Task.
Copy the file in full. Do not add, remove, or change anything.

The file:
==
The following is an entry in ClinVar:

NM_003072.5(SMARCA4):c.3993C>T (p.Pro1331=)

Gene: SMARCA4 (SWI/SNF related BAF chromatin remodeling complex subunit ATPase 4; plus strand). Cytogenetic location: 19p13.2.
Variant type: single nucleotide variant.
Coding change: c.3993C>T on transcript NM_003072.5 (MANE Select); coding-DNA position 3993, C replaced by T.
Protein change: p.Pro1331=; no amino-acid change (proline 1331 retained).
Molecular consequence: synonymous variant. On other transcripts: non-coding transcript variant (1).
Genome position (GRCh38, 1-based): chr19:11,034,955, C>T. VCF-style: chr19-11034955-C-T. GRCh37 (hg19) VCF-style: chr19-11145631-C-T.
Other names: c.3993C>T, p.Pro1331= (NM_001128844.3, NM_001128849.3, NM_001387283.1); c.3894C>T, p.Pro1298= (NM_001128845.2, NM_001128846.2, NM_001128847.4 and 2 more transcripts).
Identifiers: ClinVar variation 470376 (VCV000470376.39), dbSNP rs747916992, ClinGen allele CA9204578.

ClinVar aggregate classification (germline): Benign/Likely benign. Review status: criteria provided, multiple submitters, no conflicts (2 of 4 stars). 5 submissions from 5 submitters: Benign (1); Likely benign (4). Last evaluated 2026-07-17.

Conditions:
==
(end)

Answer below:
The following is an entry in ClinVar:

NM_003072.5(SMARCA4):c.3993C>T (p.Pro1331=)

Gene: SMARCA4 (SWI/SNF related BAF chromatin remodeling complex subunit ATPase 4; plus strand). Cytogenetic location: 19p13.2.
Variant type: single nucleotide variant.
Coding change: c.3993C>T on transcript NM_003072.5 (MANE Select); coding-DNA position 3993, C replaced by T.
Protein change: p.Pro1331=; no amino-acid change (proline 1331 retained).
Molecular consequence: synonymous variant. On other transcripts: non-coding transcript variant (1).
Genome position (GRCh38, 1-based): chr19:11,034,955, C>T. VCF-style: chr19-11034955-C-T. GRCh37 (hg19) VCF-style: chr19-11145631-C-T.
Other names: c.3993C>T, p.Pro1331= (NM_001128844.3, NM_001128849.3, NM_001387283.1); c.3894C>T, p.Pro1298= (NM_001128845.2, NM_001128846.2, NM_001128847.4 and 2 more transcripts).
Identifiers: ClinVar variation 470376 (VCV000470376.39), dbSNP rs747916992, ClinGen allele CA9204578.

ClinVar aggregate classification (germline): Benign/Likely benign. Review status: criteria provided, multiple submitters, no conflicts (2 of 4 stars). 5 submissions from 5 submitters: Benign (1); Likely benign (4). Last evaluated 2026-07-17.

Conditions: